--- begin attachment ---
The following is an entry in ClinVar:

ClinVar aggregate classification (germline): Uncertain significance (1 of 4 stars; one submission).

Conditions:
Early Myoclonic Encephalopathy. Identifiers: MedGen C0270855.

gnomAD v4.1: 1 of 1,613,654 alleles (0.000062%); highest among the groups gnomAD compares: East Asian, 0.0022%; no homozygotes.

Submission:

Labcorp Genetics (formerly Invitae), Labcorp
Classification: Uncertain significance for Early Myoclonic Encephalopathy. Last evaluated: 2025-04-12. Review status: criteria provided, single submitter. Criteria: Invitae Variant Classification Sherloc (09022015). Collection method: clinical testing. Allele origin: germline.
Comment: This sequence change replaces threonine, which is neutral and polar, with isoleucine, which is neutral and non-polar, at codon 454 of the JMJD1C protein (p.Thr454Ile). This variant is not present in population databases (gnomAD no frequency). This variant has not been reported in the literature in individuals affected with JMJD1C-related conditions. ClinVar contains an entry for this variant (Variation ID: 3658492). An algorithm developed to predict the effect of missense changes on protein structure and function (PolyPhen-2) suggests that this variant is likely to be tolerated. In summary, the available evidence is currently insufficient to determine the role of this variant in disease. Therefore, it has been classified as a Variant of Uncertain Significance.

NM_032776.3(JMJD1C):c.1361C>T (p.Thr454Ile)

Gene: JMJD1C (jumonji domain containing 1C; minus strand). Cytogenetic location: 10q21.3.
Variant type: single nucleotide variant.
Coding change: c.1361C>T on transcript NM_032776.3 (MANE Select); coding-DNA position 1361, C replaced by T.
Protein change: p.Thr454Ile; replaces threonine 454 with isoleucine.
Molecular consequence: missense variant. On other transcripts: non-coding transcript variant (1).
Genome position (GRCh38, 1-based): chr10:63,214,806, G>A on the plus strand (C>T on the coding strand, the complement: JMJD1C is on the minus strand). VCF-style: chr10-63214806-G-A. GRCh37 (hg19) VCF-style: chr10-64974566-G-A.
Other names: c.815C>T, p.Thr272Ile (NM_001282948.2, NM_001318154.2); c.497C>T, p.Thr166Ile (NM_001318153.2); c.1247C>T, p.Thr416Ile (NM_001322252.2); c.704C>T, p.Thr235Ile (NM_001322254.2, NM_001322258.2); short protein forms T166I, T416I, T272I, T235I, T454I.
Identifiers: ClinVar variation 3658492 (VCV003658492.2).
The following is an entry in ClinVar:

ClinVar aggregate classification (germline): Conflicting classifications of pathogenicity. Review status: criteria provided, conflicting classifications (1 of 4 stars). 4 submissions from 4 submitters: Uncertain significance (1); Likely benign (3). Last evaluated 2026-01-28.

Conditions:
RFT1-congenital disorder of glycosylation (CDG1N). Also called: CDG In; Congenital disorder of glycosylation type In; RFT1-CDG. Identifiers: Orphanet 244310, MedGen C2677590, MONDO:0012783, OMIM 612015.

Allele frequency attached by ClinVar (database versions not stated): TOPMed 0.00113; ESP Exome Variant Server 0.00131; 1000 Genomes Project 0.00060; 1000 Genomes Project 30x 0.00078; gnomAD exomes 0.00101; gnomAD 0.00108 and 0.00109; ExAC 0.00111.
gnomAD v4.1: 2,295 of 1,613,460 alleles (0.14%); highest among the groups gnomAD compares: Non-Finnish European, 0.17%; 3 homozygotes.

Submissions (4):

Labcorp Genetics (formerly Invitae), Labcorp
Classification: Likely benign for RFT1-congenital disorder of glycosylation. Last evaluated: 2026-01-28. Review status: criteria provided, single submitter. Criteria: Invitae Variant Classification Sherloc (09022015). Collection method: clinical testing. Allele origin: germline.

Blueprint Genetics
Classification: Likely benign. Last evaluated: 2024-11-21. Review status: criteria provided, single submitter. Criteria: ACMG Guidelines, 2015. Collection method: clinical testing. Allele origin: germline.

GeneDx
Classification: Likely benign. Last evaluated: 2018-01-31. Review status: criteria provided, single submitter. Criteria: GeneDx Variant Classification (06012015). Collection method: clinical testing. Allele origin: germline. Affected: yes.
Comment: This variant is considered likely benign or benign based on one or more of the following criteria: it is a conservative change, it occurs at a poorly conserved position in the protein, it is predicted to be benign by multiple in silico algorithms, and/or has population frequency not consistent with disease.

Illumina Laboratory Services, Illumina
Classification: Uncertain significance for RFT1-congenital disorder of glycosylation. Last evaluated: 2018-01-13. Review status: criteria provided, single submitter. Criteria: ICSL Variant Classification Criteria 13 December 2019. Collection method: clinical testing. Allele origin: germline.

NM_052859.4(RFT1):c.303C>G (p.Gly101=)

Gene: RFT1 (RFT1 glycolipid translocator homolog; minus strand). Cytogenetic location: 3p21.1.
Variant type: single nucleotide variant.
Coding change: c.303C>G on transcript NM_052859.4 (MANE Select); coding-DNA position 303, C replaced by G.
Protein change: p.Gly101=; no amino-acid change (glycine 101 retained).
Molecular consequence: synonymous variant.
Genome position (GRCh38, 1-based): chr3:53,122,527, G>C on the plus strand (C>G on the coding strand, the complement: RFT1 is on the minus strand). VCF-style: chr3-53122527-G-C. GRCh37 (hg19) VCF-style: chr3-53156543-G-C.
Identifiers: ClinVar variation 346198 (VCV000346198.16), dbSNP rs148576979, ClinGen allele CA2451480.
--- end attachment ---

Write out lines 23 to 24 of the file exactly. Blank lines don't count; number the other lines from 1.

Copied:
Allele frequency attached by ClinVar (database versions not stated): TOPMed 0.00113; ESP Exome Variant Server 0.00131; 1000 Genomes Project 0.00060; 1000 Genomes Project 30x 0.00078; gnomAD exomes 0.00101; gnomAD 0.00108 and 0.00109; ExAC 0.00111.
gnomAD v4.1: 2,295 of 1,613,460 alleles (0.14%); highest among the groups gnomAD compares: Non-Finnish European, 0.17%; 3 homozygotes.